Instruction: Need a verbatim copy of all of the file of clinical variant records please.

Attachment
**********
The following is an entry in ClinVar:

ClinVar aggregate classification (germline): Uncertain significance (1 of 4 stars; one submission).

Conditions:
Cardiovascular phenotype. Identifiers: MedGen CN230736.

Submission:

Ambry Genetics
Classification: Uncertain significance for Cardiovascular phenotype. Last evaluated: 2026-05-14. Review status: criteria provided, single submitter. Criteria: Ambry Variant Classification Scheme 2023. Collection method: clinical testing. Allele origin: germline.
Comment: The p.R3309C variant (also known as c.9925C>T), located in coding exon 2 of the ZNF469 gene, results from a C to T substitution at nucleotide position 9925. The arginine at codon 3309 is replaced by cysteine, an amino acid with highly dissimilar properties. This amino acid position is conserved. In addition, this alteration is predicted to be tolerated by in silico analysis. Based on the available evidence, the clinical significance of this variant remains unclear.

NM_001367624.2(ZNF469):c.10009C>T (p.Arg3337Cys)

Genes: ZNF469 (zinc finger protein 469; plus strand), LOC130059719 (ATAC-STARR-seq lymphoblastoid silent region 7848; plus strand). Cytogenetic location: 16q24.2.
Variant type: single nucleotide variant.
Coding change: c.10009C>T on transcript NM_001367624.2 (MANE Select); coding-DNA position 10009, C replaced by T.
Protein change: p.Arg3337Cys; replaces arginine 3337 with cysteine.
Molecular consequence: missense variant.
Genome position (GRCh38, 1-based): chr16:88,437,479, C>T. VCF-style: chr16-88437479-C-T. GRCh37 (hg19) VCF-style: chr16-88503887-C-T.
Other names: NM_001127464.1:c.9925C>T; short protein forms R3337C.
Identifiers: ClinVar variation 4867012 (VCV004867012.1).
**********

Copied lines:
The following is an entry in ClinVar:

ClinVar aggregate classification (germline): Uncertain significance (1 of 4 stars; one submission).

Conditions:
Cardiovascular phenotype. Identifiers: MedGen CN230736.

Submission:

Ambry Genetics
Classification: Uncertain significance for Cardiovascular phenotype. Last evaluated: 2026-05-14. Review status: criteria provided, single submitter. Criteria: Ambry Variant Classification Scheme 2023. Collection method: clinical testing. Allele origin: germline.
Comment: The p.R3309C variant (also known as c.9925C>T), located in coding exon 2 of the ZNF469 gene, results from a C to T substitution at nucleotide position 9925. The arginine at codon 3309 is replaced by cysteine, an amino acid with highly dissimilar properties. This amino acid position is conserved. In addition, this alteration is predicted to be tolerated by in silico analysis. Based on the available evidence, the clinical significance of this variant remains unclear.

NM_001367624.2(ZNF469):c.10009C>T (p.Arg3337Cys)

Genes: ZNF469 (zinc finger protein 469; plus strand), LOC130059719 (ATAC-STARR-seq lymphoblastoid silent region 7848; plus strand). Cytogenetic location: 16q24.2.
Variant type: single nucleotide variant.
Coding change: c.10009C>T on transcript NM_001367624.2 (MANE Select); coding-DNA position 10009, C replaced by T.
Protein change: p.Arg3337Cys; replaces arginine 3337 with cysteine.
Molecular consequence: missense variant.
Genome position (GRCh38, 1-based): chr16:88,437,479, C>T. VCF-style: chr16-88437479-C-T. GRCh37 (hg19) VCF-style: chr16-88503887-C-T.
Other names: NM_001127464.1:c.9925C>T; short protein forms R3337C.
Identifiers: ClinVar variation 4867012 (VCV004867012.1).